This is an index of all the employees within the organization as well as their department, job title and contact information. Having a directory will ensure new employees can easily track down and contact the people they need without having to stop and ask others.

Facility map

A facility map is a simple guide to the building(s) and should identify spaces a new employee may need help locating, such as restrooms, kitchen, conference and meeting rooms, elevators and stairs and where to find each team or department.

Mission statement

While you may cover the company’s mission statement during the interview process and in your onboarding session, it’s helpful to make it easily accessible to all employees so they can refresh themselves at any time.

Company history

It’s important new employees are familiar with the organization’s background and foundation. Knowing this information will give them additional insight into company values and objectives as well as its culture, and help them build pride and trust in their new employer.

Policies and procedures

It’s essential all employees can quickly reference policies and procedures to ensure they’re not inadvertently committing any violations. This is also where you should include useful safety information as well as processes like how to request for paid time off.

If possible, provide both paper and digital copies of this information to ensure employees can easily access the information no matter where they are.

Educate managers on onboarding expectations

Managers are critical to providing a streamlined and effective onboarding process, so it’s essential you take time to educate them on your organization’s onboarding best practices.

For example, walk them through the new hire’s first-day agenda and all the information you’ll be covering. It’s also crucial you set proper expectations about training time so managers know how long before they can expect their new employee to be ready to take on all their new responsibilities.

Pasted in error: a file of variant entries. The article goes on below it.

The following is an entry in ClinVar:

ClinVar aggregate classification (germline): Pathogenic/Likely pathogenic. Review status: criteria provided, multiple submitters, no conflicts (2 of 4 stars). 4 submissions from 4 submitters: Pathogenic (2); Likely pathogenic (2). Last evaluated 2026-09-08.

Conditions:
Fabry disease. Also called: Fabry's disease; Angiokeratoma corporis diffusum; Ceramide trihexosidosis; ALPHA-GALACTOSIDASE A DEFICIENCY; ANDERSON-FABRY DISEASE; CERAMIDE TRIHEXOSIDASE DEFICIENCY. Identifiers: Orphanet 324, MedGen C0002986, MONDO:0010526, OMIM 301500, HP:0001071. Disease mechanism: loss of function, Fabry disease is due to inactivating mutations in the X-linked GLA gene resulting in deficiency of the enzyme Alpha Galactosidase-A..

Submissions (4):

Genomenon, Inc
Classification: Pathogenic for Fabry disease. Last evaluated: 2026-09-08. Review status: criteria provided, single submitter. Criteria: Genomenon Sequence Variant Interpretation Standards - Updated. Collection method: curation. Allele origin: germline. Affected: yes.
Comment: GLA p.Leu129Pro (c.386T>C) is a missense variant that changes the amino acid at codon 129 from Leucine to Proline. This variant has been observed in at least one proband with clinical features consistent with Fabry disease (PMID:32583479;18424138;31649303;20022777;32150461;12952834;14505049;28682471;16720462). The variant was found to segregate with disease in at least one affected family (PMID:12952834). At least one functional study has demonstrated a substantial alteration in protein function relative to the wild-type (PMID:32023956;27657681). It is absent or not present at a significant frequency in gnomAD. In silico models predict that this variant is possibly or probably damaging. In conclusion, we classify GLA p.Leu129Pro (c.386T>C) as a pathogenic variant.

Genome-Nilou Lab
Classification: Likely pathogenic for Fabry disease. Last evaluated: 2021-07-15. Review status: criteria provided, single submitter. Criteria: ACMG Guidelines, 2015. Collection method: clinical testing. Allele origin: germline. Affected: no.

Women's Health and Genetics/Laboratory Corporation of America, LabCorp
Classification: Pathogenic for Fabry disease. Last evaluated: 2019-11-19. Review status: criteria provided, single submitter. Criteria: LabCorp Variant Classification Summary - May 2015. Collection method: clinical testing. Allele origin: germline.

Additionally, be clear about how onboarding duties are divided between the hiring manager and the HR or recruiting staff. For example, the recruiting team may be responsible for scheduling orientation and sending the first-day schedule to the new hire while the manager may be responsible for procuring equipment from IT and organizing a welcome lunch during the employee’s first week. Covering all of this information well before the new employee arrives will ensure a smooth transition for everyone involved.

Ask new hires for feedback

Always ask new employees for their input throughout the onboarding process. Their thoughts and ideas can provide insight into whether your efforts are effective and whether there are any gaps or areas for improvement.

It’s important to ask for feedback both during the initial onboarding as well as a few weeks and months into the new hire’s employment. Because they’re often inundated with information during the first days, it can take time for them to recognize whether anything is missing.

By continually striving to improve and update your onboarding efforts, you can ensure you’re covering all the necessary information efficiently and effectively. And by following these onboarding best practices, you can make sure each new hire is prepared to succeed.